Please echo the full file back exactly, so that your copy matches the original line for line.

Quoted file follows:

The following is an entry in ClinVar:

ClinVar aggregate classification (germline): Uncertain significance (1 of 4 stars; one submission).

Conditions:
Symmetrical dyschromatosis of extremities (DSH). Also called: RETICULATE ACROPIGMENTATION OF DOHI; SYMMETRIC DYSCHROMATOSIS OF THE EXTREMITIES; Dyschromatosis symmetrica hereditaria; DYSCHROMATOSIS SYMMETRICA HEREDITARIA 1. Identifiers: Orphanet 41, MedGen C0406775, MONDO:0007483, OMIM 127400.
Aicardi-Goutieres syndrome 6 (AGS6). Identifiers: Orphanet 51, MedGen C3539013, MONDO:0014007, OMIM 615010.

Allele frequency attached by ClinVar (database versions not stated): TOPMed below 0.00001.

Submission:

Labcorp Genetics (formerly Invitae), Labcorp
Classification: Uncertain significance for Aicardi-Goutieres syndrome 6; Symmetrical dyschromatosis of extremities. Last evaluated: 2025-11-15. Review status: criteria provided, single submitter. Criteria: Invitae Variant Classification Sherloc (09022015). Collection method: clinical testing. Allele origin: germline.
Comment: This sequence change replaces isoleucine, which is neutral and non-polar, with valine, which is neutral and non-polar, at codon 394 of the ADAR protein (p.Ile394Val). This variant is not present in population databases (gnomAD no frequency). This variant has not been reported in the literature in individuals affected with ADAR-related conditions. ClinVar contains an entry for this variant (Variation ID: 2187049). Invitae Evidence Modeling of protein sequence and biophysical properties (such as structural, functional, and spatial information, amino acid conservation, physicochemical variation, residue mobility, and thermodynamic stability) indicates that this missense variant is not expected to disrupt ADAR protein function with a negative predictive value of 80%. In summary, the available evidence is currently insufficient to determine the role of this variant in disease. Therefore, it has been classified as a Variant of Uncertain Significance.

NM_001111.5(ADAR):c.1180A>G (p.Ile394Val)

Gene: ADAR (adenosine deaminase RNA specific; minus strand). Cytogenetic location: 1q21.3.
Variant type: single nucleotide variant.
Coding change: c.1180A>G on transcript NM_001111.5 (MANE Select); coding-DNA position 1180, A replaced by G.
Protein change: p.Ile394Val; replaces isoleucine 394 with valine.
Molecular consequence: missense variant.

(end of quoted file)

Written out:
The following is an entry in ClinVar:

ClinVar aggregate classification (germline): Uncertain significance (1 of 4 stars; one submission).

Conditions:
Symmetrical dyschromatosis of extremities (DSH). Also called: RETICULATE ACROPIGMENTATION OF DOHI; SYMMETRIC DYSCHROMATOSIS OF THE EXTREMITIES; Dyschromatosis symmetrica hereditaria; DYSCHROMATOSIS SYMMETRICA HEREDITARIA 1. Identifiers: Orphanet 41, MedGen C0406775, MONDO:0007483, OMIM 127400.
Aicardi-Goutieres syndrome 6 (AGS6). Identifiers: Orphanet 51, MedGen C3539013, MONDO:0014007, OMIM 615010.

Allele frequency attached by ClinVar (database versions not stated): TOPMed below 0.00001.

Submission:

Labcorp Genetics (formerly Invitae), Labcorp
Classification: Uncertain significance for Aicardi-Goutieres syndrome 6; Symmetrical dyschromatosis of extremities. Last evaluated: 2025-11-15. Review status: criteria provided, single submitter. Criteria: Invitae Variant Classification Sherloc (09022015). Collection method: clinical testing. Allele origin: germline.
Comment: This sequence change replaces isoleucine, which is neutral and non-polar, with valine, which is neutral and non-polar, at codon 394 of the ADAR protein (p.Ile394Val). This variant is not present in population databases (gnomAD no frequency). This variant has not been reported in the literature in individuals affected with ADAR-related conditions. ClinVar contains an entry for this variant (Variation ID: 2187049). Invitae Evidence Modeling of protein sequence and biophysical properties (such as structural, functional, and spatial information, amino acid conservation, physicochemical variation, residue mobility, and thermodynamic stability) indicates that this missense variant is not expected to disrupt ADAR protein function with a negative predictive value of 80%. In summary, the available evidence is currently insufficient to determine the role of this variant in disease. Therefore, it has been classified as a Variant of Uncertain Significance.

NM_001111.5(ADAR):c.1180A>G (p.Ile394Val)

Gene: ADAR (adenosine deaminase RNA specific; minus strand). Cytogenetic location: 1q21.3.
Variant type: single nucleotide variant.
Coding change: c.1180A>G on transcript NM_001111.5 (MANE Select); coding-DNA position 1180, A replaced by G.
Protein change: p.Ile394Val; replaces isoleucine 394 with valine.
Molecular consequence: missense variant.